Linear regression using the stepwise methodology resulted in two equations for modeling Pb pyritization, each one with DTMP-Pb and Pb-PY as dependent variables (Table 3). The selected equations had the highest conditional R² and highest Akaike’s information criterion (AIC), minimizing data loss (Table 3). As expected, modeling showed that Pb pyritization is highly dependent on the sulfides content in the solution (Table 3) and this variable had the highest degree of fixed effects on Pb-PY and on the DTMP-Pb models. In addition, the degree of pyritization was highly relevant on Pb-pyritization. In other words, the precipitation of Pb with carbonates had negative effects on Pb pyritization, so in this batch experiment pyritization competed with the formation of carbonates (Table 3). This is corroborated by the high Fe-CA contents observed in the final weeks of experimentation with vinasse and gypsum addition (Figure 5) and the strong and positive correlation between Fe-CA and experiment time (Figure 7).

4. Conclusions

The results show that it is possible to increase the pyritization in Fe-rich mine tailings using sulfur amendments (e.g., gypsum and vinasse), since the concentration of Fe and Pb associated with pyrite increased in a short time (5 weeks) when compared with the control treatment. An optimum gypsum dose of 439 mg of S per 25 g of tailings was determined for increasing the pyritization of Fe and Pb. The results obtained in this study not only provide a base on which to design strategies for estuarine soil trace metal remediation and River Doce estuary reclamation, but also for other wet environments exposed to a huge amount of Fe. Future research should examine how to improve sulfate reduction (for instance, inoculation of the tailings with sulfate reducing bacteria) and consider the effects of real-world conditions (such as open atmosphere, tide effects, and long-term gypsum dissolution) to develop effective technologies and techniques.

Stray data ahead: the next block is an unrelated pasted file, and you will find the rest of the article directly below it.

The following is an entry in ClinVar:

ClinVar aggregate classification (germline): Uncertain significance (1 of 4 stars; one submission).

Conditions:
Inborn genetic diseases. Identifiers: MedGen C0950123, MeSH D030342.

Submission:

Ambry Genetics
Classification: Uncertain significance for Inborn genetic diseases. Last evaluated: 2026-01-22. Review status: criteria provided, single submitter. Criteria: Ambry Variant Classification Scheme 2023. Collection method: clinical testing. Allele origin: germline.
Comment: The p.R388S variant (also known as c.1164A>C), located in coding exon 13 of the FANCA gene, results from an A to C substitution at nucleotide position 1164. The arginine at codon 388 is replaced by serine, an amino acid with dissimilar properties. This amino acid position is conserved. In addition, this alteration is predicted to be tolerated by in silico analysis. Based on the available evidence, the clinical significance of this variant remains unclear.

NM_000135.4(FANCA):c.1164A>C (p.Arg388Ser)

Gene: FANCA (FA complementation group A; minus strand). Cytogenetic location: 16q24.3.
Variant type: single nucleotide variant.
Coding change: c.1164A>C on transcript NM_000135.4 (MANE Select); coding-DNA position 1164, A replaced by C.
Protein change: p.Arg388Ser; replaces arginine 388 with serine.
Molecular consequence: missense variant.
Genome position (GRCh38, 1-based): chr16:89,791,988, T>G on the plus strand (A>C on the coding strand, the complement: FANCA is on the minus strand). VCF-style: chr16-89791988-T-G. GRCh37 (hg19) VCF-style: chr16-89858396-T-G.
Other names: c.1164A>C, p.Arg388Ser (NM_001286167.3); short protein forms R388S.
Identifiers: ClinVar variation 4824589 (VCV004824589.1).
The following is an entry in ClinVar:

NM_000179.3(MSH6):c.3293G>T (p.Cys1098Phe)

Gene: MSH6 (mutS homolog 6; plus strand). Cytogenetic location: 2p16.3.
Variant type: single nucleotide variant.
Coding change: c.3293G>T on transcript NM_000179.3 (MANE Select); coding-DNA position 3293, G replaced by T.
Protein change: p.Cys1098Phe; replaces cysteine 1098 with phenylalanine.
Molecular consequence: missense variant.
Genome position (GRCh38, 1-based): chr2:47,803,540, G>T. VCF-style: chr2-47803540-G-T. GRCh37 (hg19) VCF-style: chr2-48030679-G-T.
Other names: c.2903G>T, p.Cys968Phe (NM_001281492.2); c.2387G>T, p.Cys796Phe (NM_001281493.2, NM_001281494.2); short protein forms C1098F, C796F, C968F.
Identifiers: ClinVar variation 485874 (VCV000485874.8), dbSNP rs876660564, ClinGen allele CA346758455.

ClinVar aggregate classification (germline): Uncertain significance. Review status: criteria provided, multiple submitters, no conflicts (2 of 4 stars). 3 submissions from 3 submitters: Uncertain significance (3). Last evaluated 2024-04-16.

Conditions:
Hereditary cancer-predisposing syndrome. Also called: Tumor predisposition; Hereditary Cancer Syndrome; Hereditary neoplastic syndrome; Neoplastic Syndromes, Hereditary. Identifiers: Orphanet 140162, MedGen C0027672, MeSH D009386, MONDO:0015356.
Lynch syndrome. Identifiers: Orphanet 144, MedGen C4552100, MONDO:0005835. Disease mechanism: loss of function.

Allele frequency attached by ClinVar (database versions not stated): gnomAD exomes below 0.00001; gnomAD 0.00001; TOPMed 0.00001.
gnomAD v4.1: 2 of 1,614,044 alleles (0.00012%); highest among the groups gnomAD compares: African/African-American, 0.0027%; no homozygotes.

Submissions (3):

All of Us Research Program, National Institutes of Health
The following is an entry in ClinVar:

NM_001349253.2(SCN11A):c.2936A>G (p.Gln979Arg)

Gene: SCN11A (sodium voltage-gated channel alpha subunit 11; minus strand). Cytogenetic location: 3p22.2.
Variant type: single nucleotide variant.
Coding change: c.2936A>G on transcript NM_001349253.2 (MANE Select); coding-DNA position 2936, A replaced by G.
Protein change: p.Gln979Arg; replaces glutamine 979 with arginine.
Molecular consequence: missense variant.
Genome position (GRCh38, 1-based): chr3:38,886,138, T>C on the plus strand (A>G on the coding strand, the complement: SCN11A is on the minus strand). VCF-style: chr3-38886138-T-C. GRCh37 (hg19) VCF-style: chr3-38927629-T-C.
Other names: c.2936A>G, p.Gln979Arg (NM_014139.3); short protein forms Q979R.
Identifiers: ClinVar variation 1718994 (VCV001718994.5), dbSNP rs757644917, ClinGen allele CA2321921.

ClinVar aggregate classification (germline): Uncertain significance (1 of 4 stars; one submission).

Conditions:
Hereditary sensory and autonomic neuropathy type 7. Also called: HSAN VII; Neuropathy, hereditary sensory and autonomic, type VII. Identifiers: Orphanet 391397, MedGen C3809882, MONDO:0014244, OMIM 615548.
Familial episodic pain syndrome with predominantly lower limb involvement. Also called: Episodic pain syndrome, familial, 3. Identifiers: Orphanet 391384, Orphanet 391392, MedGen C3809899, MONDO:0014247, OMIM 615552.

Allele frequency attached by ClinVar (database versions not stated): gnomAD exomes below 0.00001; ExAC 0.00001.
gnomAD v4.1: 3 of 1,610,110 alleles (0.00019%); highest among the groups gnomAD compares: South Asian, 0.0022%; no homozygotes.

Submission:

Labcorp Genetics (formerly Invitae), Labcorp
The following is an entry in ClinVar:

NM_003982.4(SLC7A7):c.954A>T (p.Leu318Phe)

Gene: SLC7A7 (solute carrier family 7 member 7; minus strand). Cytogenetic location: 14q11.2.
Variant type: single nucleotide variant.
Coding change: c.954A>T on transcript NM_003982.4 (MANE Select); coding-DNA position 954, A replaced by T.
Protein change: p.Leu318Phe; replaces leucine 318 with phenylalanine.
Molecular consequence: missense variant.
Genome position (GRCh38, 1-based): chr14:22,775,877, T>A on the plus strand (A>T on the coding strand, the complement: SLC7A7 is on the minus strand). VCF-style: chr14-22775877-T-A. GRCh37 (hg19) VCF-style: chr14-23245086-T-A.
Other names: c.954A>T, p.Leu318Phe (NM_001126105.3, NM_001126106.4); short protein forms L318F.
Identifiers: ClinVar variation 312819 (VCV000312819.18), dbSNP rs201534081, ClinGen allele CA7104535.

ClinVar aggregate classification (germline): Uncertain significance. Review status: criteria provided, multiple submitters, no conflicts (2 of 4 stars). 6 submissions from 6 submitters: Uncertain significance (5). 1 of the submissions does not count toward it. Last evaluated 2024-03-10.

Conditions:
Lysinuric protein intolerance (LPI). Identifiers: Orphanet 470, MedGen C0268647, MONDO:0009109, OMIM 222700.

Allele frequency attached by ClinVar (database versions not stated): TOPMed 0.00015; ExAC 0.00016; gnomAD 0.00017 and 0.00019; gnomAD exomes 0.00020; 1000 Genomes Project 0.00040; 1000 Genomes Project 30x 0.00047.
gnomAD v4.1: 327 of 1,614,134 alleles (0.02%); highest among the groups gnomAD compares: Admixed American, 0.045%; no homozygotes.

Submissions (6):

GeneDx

Supplementary Materials

The following are available online at https://www.mdpi.com/2075-163X/11/2/201/s1, Figure S1: Bulk samples XRD patterns from recently mine tailing deposited at Doce river estuary, Table S1: Average, standard deviation and p-values from the Kruskal–Wallis test, Table S2: Reactive Fe (sum of Fe-EX to Fe-OX) and sulfide (H2S and HS) molar ratio, Table S3: Correlation coefficients (in bold) and p-value of Spearman correlation analysis, Table S4: Pb solid-phase fractionation from the mesocosm experiment over time.

Author Contributions

Conceptualization, T.O.F. and A.D.F.; methodology, A.D.F. and M.P.K.; formal analysis, A.D.F. and H.M.Q.; writing—original draft preparation, A.D.F.; writing—review and editing, A.D.F., H.M.Q., G.N.N., X.L.O., Â.F.B., T.O.F.; project administration, Â.F.B. and T.O.F.; funding acquisition, Â.F.B. and T.O.F. All authors have read and agreed to the published version of the manuscript.